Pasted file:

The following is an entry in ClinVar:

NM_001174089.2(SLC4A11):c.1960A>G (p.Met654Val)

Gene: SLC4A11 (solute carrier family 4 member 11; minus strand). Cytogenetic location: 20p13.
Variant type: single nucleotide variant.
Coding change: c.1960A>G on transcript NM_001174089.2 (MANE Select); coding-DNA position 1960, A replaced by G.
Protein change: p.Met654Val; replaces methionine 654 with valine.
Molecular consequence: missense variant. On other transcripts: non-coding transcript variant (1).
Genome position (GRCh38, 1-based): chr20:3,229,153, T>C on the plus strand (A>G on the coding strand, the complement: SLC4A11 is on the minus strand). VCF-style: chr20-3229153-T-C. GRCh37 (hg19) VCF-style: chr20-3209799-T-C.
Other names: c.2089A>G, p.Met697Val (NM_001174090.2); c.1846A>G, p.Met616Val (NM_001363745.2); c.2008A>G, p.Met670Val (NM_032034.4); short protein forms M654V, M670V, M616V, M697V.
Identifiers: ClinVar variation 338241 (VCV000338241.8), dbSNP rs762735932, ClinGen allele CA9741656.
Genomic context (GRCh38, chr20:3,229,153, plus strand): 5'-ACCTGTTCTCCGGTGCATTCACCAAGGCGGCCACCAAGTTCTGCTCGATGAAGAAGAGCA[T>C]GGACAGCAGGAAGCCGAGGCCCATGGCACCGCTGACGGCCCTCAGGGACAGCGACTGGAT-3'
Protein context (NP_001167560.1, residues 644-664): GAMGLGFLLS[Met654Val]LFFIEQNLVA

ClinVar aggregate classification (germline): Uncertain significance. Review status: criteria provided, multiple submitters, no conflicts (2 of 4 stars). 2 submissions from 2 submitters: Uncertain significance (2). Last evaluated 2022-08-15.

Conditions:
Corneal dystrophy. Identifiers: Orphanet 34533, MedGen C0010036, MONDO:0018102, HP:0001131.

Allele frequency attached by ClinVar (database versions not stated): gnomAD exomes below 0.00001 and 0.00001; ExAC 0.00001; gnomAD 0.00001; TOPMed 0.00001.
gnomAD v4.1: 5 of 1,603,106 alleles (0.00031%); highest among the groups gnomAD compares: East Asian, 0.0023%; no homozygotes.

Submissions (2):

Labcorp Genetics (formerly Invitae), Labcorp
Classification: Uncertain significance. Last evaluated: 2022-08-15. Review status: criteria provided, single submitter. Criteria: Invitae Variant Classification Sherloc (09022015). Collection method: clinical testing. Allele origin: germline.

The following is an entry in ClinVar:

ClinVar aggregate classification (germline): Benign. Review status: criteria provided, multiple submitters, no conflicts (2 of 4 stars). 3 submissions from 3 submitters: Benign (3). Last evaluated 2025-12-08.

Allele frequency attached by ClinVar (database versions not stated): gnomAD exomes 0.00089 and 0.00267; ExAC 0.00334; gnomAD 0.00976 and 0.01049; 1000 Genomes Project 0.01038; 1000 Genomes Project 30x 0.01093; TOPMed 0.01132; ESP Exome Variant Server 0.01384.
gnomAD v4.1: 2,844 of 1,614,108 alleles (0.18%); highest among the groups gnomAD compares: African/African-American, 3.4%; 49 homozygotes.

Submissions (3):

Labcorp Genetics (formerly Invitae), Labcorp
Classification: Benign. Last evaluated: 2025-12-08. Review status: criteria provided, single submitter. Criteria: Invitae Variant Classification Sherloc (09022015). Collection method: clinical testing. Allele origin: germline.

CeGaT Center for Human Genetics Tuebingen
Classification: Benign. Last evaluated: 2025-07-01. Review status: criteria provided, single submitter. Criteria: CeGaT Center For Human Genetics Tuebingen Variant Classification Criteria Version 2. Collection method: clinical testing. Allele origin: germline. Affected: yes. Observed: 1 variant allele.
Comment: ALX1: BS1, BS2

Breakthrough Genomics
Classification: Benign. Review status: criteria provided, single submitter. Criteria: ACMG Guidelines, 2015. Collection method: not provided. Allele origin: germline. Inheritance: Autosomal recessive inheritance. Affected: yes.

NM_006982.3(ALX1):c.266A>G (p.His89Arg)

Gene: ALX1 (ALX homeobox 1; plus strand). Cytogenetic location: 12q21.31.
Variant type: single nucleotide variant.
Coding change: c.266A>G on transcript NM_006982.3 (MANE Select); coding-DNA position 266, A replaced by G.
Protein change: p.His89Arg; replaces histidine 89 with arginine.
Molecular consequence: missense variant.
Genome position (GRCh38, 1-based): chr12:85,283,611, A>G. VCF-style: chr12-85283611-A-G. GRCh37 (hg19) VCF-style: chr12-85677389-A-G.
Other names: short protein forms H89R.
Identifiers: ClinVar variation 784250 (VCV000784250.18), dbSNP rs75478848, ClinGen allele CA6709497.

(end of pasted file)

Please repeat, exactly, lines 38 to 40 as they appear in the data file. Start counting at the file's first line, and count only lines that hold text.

Molecular consequence: missense variant.
Genome position (GRCh38, 1-based): chr12:85,283,611, A>G. VCF-style: chr12-85283611-A-G. GRCh37 (hg19) VCF-style: chr12-85677389-A-G.
Other names: short protein forms H89R.